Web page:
For the hair, think soft waves cascading down your back. A simple bun with some small pieces of hair to look just this side of deconstructed - Cinderella would have had that one down easy. If you've got short hair, go either super slicked down ala Emma Watson or add some mousse and spike it up, adding some oomph!
Finally, embrace the casual ease of the Rockabilly style combined with classic fairy princess. Heavy emphasis on ruby red lips and light make-up on the eyes, maybe a slight cat eye swoop if you're feeling sassy, which I bet you are, Quail Bell(e).
With these few tips, your New Years Eve will not only feel just like a fairy tale, but it'll set the stage for a truly fantastic 2012.
Horror Film: A Movement
By Helen Georgia Stoddard
Alright fledglings, here's a little history lesson into the weirdness of horror films. Put on your scholar feathers and start reading:
As World War I continued, Europeans sought a fresh artistic outlook on life, and ended up following through with it in the forms of cinema, architecture, and painting--especially in northern and central Europe. Thus, the Expressionist movement began with a bang.
In cinema, German Expressionism was born, reaching its peak in Berlin in the 1920s. Some of the first Expressionist films are largely known for their geometric, nonrealistic sets, with themes of madness, insanity and torture being the norm. One of the most influential German Expressionist films of the horror film movement is Robert Wiene's 'The Cabinet of Dr. Caligari," known for its extreme geometric set and plot twist. However, the overly nonrealistic Expressionist films were only popular for a short period until the German Expressionist movement simply died (Dickos).
Yet Expressionism was integrated in newer genres, like Horror and Film Noir. The horror film movement was highly influenced by German Expressionism for several reasons. First, the themes of madness, insanity, and overall torture were mimicked. In horror films, however, these themes were intensified. Early horror films were based on gothic, known tales, first written in plays or novels. Prominent characters included Dracula, Frankenstein, Jekyll and Hyde, Werewolf or Wolfman, and King Kong, all are whom are still popularized in today's cinema.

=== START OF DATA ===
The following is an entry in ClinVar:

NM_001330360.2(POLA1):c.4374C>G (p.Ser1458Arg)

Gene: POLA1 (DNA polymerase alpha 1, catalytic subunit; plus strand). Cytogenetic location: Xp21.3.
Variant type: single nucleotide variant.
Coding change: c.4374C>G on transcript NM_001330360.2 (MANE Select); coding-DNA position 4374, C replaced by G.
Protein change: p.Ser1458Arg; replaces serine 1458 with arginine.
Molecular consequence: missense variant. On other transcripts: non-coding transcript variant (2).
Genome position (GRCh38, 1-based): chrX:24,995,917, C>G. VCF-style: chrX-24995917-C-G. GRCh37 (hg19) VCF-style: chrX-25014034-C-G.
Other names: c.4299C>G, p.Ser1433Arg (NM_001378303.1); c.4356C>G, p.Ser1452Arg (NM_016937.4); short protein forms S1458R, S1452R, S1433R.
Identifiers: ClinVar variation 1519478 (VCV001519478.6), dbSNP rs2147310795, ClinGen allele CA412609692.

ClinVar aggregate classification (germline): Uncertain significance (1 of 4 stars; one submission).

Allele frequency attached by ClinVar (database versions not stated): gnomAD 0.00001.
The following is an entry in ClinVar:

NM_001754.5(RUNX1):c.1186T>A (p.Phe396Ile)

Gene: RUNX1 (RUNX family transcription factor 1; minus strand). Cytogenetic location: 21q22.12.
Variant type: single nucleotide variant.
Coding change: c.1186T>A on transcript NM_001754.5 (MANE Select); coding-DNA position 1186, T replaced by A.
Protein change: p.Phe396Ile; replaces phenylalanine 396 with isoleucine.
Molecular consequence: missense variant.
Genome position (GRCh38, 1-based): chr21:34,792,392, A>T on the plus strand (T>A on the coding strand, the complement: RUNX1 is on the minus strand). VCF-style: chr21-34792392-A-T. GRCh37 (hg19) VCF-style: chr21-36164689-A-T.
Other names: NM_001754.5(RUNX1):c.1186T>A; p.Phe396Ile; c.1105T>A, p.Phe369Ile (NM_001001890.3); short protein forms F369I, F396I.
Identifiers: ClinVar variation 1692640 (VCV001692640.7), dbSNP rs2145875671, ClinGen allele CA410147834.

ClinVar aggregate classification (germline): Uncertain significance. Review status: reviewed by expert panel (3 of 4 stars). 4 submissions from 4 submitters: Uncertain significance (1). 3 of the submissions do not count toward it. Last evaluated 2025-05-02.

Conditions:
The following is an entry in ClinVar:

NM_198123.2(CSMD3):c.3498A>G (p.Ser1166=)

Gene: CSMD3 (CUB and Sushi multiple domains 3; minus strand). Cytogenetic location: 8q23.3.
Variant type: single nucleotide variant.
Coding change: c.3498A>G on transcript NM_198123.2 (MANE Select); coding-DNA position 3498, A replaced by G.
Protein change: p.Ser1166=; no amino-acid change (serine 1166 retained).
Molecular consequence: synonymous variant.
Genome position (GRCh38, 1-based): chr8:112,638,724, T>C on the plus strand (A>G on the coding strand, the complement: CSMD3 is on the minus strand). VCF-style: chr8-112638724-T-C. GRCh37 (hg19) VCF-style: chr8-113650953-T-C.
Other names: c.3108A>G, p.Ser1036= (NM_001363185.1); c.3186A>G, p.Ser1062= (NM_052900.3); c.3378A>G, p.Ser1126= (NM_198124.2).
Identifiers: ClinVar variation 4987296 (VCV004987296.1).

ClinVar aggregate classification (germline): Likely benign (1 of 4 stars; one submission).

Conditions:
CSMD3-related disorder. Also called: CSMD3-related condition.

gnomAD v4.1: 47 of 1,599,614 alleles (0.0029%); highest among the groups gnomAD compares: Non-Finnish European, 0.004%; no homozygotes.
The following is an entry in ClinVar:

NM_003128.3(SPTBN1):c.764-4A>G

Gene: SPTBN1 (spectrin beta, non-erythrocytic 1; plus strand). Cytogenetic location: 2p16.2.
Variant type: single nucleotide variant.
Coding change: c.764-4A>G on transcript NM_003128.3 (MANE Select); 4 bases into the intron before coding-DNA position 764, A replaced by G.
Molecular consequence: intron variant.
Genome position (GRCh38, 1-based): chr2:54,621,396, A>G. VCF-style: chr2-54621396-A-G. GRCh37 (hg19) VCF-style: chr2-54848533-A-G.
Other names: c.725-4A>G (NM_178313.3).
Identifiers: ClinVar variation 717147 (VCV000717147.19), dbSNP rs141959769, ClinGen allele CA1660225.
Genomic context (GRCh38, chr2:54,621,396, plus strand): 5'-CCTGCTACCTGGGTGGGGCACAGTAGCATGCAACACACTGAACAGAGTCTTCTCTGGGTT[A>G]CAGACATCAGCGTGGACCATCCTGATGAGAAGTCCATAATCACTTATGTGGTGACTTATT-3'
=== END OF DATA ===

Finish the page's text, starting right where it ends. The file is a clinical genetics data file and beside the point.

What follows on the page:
'Reinvented as a Metallica Roadie'
By Starling Root
Punk may be dead in a physical here and now type of way, but the Internet promises that punk shall live forever. Likewise, Disney will never die. Both--despite age, despite clichés, despite hater blogs--are heroes of nostalgia.
AbsolutePunk.com assures us, with its bleeding heart logo, that “[punk] music mends broken hearts.” On the site, thousands come together to listen to and discuss punk rock. Punk.com leads you into a very corporate wonderland of fashion punk, full of pricey fishnets, animal hats, and boots. Myriad other websites—from PunkNews.org to Interpunk.com to PunkRock.org—entice punks and punk wannabes with “ultimate” this and “absolute” that. Because it's not punk without '80s hyperbole.
Googling Disney, as of today at least, yields about 867,000,000 results. There's even an unofficial website for potential Disney vacation-goers (AllEars.net). There are so many Disney-related websites, as a matter of fact, that INTERCOT has created a “definitive guide...to Disney on the Internet.” That's right: Somebody has to help you navigate through all the online Disney.